Below one of the original
Guyot Showroom Boards
showing patented filigree
the 8849 series
Finding a Dream
Dreams and struggles, hope and
healing weave a constant strand in the history of Attleboro, Massachusetts, the
town where the costume jewelry industry was born. Over one hundred years ago
Numa Guyot, born in Lyon, France, arrived on the shores of America to stake his
claim in the American Dream.
'An engraver, he settled in Attleboro and opened a
tool and die company, N. Guyot & Sons (now Guyot Brothers Co.) 1904. This
industry, both then and now thrive on creativity and design. Incorporated as
Guyot Brothers Company, Inc., in 1926, their creations range from some of the
smallest and most delicate to the boldest - squares and bead caps and egg stands
in well over 4,000 stunning designs. Four generations later, the Guyots still
manufacture decorative jewelry findings in Attleboro.
North Attleboro had an
immigrant French population which attracted Numa from Biel-Bienne, a
French-German area of Switzerland to open his first shop in a loft at Union and
Mill Streets in Attleboro. The factory was moved to 45 Union Street, then again
to 37 Union Street and in November 1960, to its present location at 20 John
Guyot Brothers is credited with
developing unique findings and held five patents, including a square filigree
and some box style settings which are still being produced. After only ten years
of operation as N. Guyot and Sons, Numa died in 1914. His sons, Gaston, Eugene,
and Arthur, continued in the business, in turn passing the operation, in 1958,
over to Gaston’s sons Marshall, Eugene and Roy. Today the firm of Guyot
Brothers Co., Inc. is guided by the fourth generation, Steve, Andrea, and
Marsha, all children of Marshall Guyot.
Gaston and his business
associate, William Boots, developed many product patents during in the 1930s and
1940s. The bezel setting for setting stones and cameos was patented by Gaston.
William in turn invented the expandable watchband, and Gaston and William
founded Foster Metal Products for the production of the watchband.
As a manufacturer of decorative
brass stampings for the costume jewelry and related arts trade, Guyot Brothers
has been renowned for filigree, charms, floral motifs, leaves, bead caps and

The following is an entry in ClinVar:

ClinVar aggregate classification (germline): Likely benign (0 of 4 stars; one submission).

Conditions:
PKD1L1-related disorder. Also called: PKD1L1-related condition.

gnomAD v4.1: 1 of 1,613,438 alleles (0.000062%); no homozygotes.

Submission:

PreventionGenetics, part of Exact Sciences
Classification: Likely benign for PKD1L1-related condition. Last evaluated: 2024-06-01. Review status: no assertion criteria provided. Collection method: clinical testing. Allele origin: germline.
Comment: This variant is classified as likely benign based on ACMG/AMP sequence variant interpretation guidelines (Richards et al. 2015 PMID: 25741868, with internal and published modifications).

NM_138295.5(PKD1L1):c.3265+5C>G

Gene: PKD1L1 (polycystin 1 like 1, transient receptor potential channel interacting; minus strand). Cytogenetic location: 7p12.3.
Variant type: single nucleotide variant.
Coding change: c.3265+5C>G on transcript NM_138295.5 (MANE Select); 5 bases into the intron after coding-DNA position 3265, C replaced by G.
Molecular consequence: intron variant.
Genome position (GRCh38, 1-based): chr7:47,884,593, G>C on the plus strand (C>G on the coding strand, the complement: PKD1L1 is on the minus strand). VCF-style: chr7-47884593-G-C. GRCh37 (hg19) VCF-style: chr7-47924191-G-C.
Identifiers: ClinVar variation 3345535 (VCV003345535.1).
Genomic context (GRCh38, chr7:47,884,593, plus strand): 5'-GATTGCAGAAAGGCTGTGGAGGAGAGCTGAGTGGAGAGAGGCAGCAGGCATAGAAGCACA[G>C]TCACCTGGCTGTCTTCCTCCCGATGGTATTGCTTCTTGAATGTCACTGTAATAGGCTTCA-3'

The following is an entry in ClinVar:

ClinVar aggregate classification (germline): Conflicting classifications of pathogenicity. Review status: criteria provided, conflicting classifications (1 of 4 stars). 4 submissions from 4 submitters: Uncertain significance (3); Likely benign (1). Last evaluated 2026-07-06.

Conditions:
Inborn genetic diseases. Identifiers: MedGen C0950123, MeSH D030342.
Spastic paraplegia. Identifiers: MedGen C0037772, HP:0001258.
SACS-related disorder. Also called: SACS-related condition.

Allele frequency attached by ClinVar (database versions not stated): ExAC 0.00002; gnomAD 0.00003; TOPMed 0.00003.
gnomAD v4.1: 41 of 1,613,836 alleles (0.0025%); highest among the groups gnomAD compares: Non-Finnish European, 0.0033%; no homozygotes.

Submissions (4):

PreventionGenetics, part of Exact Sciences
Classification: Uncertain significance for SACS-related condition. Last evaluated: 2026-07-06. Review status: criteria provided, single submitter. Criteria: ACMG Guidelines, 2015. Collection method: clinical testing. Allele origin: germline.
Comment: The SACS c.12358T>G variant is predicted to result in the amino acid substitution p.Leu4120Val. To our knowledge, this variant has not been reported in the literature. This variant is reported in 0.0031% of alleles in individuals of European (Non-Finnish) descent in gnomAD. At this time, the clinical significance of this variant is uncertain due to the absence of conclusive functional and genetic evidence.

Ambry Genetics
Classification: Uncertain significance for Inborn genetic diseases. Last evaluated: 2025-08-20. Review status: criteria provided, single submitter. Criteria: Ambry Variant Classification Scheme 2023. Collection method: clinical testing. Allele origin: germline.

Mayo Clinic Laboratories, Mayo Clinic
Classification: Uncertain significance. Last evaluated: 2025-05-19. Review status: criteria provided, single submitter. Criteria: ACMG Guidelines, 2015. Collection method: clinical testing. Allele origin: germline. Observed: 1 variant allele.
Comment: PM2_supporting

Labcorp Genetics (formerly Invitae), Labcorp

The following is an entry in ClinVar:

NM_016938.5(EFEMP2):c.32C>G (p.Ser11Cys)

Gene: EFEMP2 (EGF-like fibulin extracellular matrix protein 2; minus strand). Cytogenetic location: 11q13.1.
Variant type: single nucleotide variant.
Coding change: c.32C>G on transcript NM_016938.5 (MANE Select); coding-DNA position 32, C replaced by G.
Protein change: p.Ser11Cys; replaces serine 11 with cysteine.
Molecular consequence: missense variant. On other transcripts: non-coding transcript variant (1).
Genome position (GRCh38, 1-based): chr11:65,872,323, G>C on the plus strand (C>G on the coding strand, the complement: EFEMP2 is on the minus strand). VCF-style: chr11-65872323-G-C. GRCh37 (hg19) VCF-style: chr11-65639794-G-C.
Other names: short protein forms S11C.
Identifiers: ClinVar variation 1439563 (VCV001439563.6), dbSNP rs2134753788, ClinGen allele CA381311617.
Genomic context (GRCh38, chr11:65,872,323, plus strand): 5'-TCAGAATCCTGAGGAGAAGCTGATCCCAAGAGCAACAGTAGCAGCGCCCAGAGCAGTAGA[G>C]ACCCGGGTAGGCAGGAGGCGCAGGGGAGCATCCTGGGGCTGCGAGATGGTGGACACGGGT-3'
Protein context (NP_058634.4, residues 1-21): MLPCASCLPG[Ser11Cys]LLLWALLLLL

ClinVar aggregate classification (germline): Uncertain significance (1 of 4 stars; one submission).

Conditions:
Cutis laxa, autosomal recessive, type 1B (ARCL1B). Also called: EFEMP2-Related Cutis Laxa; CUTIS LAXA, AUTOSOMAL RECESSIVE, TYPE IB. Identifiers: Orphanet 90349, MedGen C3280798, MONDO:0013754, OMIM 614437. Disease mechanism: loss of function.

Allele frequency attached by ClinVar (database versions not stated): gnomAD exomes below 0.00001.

other brass stampings for over a century. Their product lines number in the
thousands. And to think it all began by making findings for shoe buckles. On a
recent tour of the operations facility, I was shown so many fabulous findings by
the Guyots.There are three distinct types
of findings: the functional - which performs a utilitarian function; the
decorative - to add embellishment, and the hybrid, which involves a combination
These master designs, known as hubs and dies, are used especially for
embossing and coining. The shop contains walls full of numerous, moveable panels
that display brass stamping samples of every possible product manufactured. The
legacy of Guyot’s excellence is visible in the historical records, vintage
machinery and pictures which decorate the entire plant.
The Haskell Mark
Steve related that his father,
Marshall, born in 1920, welcomed Miriam Haskell to Guyot’s factory when he was
just 18 years old. The year was 1938, when Marshall showed Miriam Haskell his
line of findings - and the rest is history. Steve remembers the stories his
father told over the years - that Miriam was a real lady, was extremely well organized,
and became a valued client.
The Guyot Brothers Co., Inc. stamped hallmarks for
Miriam Haskell and made the marker, a punch in the oval shape until the 1980s.
Two people, Marshall and Miriam, both new to the industry, were about to embark
on marking costume jewelry history. Even today the relationship with the Haskell
line continues, each treating each other with old world mutual respect.